Kings: Jarret Stoll pockets game winner, L.A. clinches series
Kings 2, Vancouver Canucks 1 (OT)
(Kings win series, 4-1)
Eight keys to the game
THE FACTS: Down by a goal to start the third period and with the momentum of the series tilting heavily toward Vancouver, the Kings rallied to tie the score Sunday night at Rogers Arena, then won their first playoff series in 11 years on an overtime goal by Jarret Stoll. The Kings will meet the St. Louis Blues in the second round.
THE STAT: The Kings won their fifth consecutive playoff game on the road, including all three in this series, extending their franchise record. It’s the first time they’ve clinched a playoff series on the road since 1993. They also became the 10th No. 8 seed to knock off a No. 1 seed since the playoff format was realigned in the 1993-94 season, and sixth time a President’s Trophy winner was eliminated in the first round.
TURNING POINT: Just more than four minutes into overtime, Trevor Lewis poked the puck away from Vancouver defenseman Dan Hamhuis near the Canucks' blue line and Hamhuis tumbled to the ice. As Stoll scooped in the puck and raced off on a 2-on-1, the Vancouver crowd groaned with displeasure, as they thought Hamhuis was tripped. With rookie Dwight King on his right and Canucks defenseman Sami Salo left alone to defend the play, Stoll chose to shoot the puck from the left faceoff circle, beating goalie Cory Schneider in the top left corner for the biggest goal of his career.HOT: In the days leading up to Game 5, Kings coach Darryl Sutter challenged goalie Jonathan Quick to be as good as Schneider, who had allowed just two goals in both Games 3 and 4 after taking over for Roberto Luongo. Quick met the challenge head on, stopping 26 shots. His best save might have come on a breakaway by Daniel Sedin late in the second period, one that left the door open for the Kings to come back.
NOT: Vancouver forward Ryan Kesler entered the playoffs as the team's third-leading goal scorer during the regular season, but also riding a 12-game goal-less streak. He proved that the slump was still alive and well, going all five playoff games without hitting the back of the net.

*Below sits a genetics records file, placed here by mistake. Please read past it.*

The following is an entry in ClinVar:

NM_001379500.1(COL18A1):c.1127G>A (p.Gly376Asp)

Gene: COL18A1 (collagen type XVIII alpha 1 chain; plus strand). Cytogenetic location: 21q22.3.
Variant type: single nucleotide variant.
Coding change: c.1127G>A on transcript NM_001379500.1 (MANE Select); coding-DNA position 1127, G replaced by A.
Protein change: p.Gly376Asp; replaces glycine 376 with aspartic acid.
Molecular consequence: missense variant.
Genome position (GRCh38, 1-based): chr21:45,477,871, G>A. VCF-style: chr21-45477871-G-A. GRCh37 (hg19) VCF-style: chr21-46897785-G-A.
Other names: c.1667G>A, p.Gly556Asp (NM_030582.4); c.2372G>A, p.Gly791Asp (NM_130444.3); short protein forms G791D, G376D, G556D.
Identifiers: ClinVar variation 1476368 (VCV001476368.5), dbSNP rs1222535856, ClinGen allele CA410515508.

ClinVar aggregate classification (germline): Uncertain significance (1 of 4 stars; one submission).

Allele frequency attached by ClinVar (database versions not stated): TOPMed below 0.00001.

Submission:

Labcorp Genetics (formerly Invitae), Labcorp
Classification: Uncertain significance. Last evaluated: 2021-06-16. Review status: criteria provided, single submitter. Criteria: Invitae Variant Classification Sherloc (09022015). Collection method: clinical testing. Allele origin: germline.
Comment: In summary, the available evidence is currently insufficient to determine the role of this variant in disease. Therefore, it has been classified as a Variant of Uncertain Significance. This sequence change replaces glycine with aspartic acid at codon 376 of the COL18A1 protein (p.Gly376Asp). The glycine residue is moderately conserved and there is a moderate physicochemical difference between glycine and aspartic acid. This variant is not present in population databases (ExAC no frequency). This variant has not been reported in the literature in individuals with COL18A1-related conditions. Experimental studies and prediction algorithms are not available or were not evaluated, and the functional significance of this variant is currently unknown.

GOOD MOVE: Sutter juggled his scoring lines to start the second period, moving Dustin Penner up with Mike Richards and Jeff Carter and dropping King back to the third line with Stoll and Lewis. The move obviously worked, not so much for the Richards line, but it got the third line moving again. The third line ended up scoring four goals in the series, while the second line had one.
BAD MOVE: The Kings went on the power play twice in the first five minutes of the game and managed just three shots on goal, while Vancouver blocked four others. Then it was L.A.’s turn to visit the penalty box, as Drew Doughty was penalized for holding and Brad Richardson took a seat for roughing Chris Tanev. On the second man-advantage, the Kings failed on two chances to clear the puck, allowing Sedinto walk the puck out from the right-wing boards. Sedin faked a shot and got Quick to bite, then centered the puck to his twin brother, Henrik, who scored into the open side of the net for a 1-0 lead, Vancouver’s third power-play goal in the past two games. Doughty and Richardson redeemed themselves, however, teaming up on the tying goal in the third period.
NOTABLE: The Kings ended up with 19 blocked shots, including eight for Willie Mitchell and five for Doughty, who also set up the tying goal on a nifty pass to Richardson. Stoll also led the way with a team-high seven hits. The Kings have never won a playoff game against the St. Louis Blues, getting swept in 1969 and 1998. … Schneider was 0-10 in overtime playoff games in his AHL career.
UP NEXT: Game 1 at St. Louis Blues, TBA.